‘Robots Don’t Cry (Movement 3)’ features familiar rhythmic beats along with a reedy synth melody. It sees Jarre utilising the Mellotron once again on a piece that was apparently all recorded in one go. Meanwhile, ‘All That You Leave Behind (Movement 4)’ seems to evoke an Ennio Morricone soundtrack vibe.
Equinoxe played around with natural sound effects, an idea revisited here on ‘If the Wind Could Speak (Movement 5)’. It’s perhaps the track that harkens back to the original Equinoxe the most. A mesmerising sampled vocal element also lends the composition a warm, human factor.
As with the classic Jarre albums, Infinity boasts one track that serves as the most obvious chart-friendly number. In this case, it’s ‘Infinity (Movement 6)’, which again crafts its melody around sampled vocal elements to deliver a striking electropop outing.
‘Machines Are Learning (Movement 7)’, with its burbling synth tones, is another track that throws a nod back to Jarre’s traditional sound style.
Earlier this year, Jarre had released Planet Jarre, an album that sought to encapsulate the electronic musician’s extensive career. As an introduction to Jarre’s music, it served its purpose well, although some of the remastered tracks and edits sounded a little odd to fans used to the album cuts (‘Magnetic Fields, Pt. 2’ in particular).
Those familiar with that compilation will also spot ‘Coachella Opening’ reimagined as ‘The Opening (Movement 8)’ here. The composition had originally been penned as a piece that served as an opening number for Jarre’s live appearances. The studio version gives it a more rounded feel with a superb use of dynamic melody and a nice slow build-up.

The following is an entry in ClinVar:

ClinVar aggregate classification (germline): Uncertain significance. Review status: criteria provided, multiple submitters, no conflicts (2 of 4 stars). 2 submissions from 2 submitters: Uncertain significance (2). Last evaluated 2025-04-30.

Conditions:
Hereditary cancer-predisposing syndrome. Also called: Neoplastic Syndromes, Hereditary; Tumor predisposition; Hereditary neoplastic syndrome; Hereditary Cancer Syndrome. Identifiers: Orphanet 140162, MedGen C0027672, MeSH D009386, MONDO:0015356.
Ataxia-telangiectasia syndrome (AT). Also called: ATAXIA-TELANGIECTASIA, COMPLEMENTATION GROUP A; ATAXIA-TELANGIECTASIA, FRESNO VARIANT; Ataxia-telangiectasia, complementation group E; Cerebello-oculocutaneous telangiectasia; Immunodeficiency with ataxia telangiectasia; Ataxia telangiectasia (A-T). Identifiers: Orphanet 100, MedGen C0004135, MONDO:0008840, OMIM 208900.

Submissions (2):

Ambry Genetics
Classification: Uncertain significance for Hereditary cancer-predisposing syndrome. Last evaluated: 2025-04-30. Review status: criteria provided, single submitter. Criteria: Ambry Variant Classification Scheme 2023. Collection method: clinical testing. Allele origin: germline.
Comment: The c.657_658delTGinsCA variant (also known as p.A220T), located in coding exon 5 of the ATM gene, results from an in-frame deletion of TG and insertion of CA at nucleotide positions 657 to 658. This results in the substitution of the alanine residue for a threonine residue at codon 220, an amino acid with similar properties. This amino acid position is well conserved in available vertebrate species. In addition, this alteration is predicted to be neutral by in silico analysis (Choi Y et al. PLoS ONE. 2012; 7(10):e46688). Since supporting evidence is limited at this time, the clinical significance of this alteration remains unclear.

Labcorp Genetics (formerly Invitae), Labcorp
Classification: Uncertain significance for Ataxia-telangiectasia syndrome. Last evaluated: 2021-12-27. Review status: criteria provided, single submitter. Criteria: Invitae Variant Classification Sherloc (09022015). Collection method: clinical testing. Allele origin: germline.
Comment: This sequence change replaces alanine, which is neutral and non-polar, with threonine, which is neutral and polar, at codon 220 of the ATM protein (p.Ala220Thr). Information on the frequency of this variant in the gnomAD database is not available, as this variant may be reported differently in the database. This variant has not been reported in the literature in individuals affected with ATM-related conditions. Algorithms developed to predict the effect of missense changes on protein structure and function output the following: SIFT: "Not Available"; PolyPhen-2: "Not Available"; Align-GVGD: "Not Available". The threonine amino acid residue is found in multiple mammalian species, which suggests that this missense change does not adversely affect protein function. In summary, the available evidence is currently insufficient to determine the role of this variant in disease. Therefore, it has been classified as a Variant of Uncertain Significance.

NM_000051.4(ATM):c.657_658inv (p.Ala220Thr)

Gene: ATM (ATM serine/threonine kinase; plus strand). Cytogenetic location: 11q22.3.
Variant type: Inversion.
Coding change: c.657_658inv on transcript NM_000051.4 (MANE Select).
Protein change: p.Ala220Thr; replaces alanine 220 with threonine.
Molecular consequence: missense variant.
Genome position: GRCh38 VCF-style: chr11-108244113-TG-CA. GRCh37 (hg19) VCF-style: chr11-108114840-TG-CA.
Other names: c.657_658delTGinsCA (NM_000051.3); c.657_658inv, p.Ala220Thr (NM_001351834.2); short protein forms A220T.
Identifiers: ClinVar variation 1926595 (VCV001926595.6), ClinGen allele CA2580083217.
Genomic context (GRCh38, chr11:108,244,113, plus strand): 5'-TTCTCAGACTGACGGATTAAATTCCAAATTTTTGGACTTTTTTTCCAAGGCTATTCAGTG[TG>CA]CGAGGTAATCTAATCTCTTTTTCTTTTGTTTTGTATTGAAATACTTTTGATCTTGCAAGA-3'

‘Don’t Look Back (Movement 9)’ opts for a simpler arrangement, with synth strings providing an insistent melody while more restrained electronic elements flit in and out.
The album’s title track closes proceedings with a suitably downbeat composition. There’s a more gentle, ambient aspect to this track built around lush synth beds and a hypnotic melody. Slotted in between are little motifs culled from some of the other tracks on the album.
Equinoxe Infinity is a testament to Jean-Michel Jarre’s continuing talent for crafting emotive electronica and demonstrates that the French musician still has that magic touch.
Equinoxe Infinity is out now.
Responsible for the creation of the original Official OMD Website, Paul also spent over 10 years administrating the site. As well as providing sleeve notes for many of the OMD reissues, he also provided design concepts for sleeve art and tour promotions.
He ran the Julian Cope-focused Screaming Secrets for many years and also administers Virginia Astley's official website.
Outlets and publications that have featured his contributions include Electronic Sound, Metro, Japan Update Weekly, J-Pop Go and Wavegirl.